I grew up on Bela Lugosi’s interpretation of Bram Stoker’s Dracula. For the longest time, that was what a vampire was—and it was the only thing a vampire could be! Vampires were suave, aristocratic, and spoke with an Eastern European accent. They turned into bats, drank the blood of their victims, slept in a coffin, and were destroyed by sunlight.
Needless to say, it was an eye-opener when I learned there were other kinds of vampires out there. When I first read Dracula, I was amazed at how new and fresh Stoker’s original Count Dracula was compared to Lugosi and all of his many imitators. (Dracula can walk around in the daytime? Why didn’t I know this??)
In honor of Halloween, I thought I’d write a little about some of the unusual vampires or vampire-like creatures found in world mythology. These are not necessarily my “favorites,” but they perhaps show a little bit of the diversity of vampire lore.
The estrie is a type of female vampire found in Jewish folklore. It is said to prey mainly on Jewish men, but it also has a taste for the blood of children. Estries are sometimes seen as comparable to succubi, seductive female demons. They are also shapeshifters, able to turn into birds or cats at will.
The earliest estrie legends describe them as demonic entities. Later stories depict them living among mortals as part of the community, possibly victims of some sort of demonic possession.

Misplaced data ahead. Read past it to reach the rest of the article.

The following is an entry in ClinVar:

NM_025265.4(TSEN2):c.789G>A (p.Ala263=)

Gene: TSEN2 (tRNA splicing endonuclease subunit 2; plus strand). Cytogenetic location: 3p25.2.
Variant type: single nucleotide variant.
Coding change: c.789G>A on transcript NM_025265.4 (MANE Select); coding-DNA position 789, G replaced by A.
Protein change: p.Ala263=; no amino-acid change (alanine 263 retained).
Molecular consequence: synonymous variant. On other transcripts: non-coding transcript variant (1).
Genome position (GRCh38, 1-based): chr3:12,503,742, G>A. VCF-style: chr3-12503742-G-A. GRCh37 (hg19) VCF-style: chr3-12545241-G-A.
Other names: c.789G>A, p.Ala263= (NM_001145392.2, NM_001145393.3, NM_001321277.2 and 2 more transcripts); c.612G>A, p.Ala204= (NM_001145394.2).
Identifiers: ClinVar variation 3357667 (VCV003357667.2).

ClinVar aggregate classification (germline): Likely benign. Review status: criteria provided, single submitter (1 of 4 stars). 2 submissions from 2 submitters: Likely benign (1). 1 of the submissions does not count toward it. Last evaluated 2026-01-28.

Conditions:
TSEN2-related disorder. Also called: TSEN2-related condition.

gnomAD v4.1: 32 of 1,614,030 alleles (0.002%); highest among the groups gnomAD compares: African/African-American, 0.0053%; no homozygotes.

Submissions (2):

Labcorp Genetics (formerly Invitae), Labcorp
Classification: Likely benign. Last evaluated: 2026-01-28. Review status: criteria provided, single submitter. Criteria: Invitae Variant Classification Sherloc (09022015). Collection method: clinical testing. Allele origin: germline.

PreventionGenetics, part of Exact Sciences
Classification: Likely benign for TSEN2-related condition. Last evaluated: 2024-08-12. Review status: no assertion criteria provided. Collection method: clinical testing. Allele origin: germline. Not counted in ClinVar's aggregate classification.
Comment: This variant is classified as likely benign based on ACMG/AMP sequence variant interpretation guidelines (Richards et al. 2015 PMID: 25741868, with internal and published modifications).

Unlike other demons or creatures of the night, estries are undeterred by holy symbols or holy places.
This Gaelic word signifies “the walking dead.” One famous example of a neamh-mairbh was the evil magician Abhartach, whose story is told in Patrick Weston Joyce’s The Origin and History of Irish Names of Places (1875). He says of Abhartach,
This dwarf was a magician, and a dreadful tyrant, and after having perpetrated great cruelties on the people he was at last vanquished and slain by a neighbouring chieftain; some say by Fionn Mac Cumhail. He was buried in a standing posture, but the very next day he appeared in his old haunts, more cruel and vigorous than ever. And the chief slew him a second time and buried him as before, but again he escaped from the grave, and spread terror through the whole country. The chief then consulted a druid, and according to his directions, he slew the dwarf a third time, and buried him in the same place, with his head downwards; which subdued his magical power, so that he never again appeared on earth. The laght raised over the dwarf is still there, and you may hear the legend with much detail from the natives of the place, one of whom told it to me.
In some versions of the tale, Abhartach rises from the grave to drink the blood of his former subjects. He is sometimes tauted as the (or an) inspiration for Bram Stoker’s Dracula.
A vetala (also vetaal or baital) is a type of evil spirit from Indian folklore. They take possession of human or animal corpses to use as vehicles in which to hunt for blood to drink—although they are also able to move about without the aid of a material “host.” They can also possess living victims.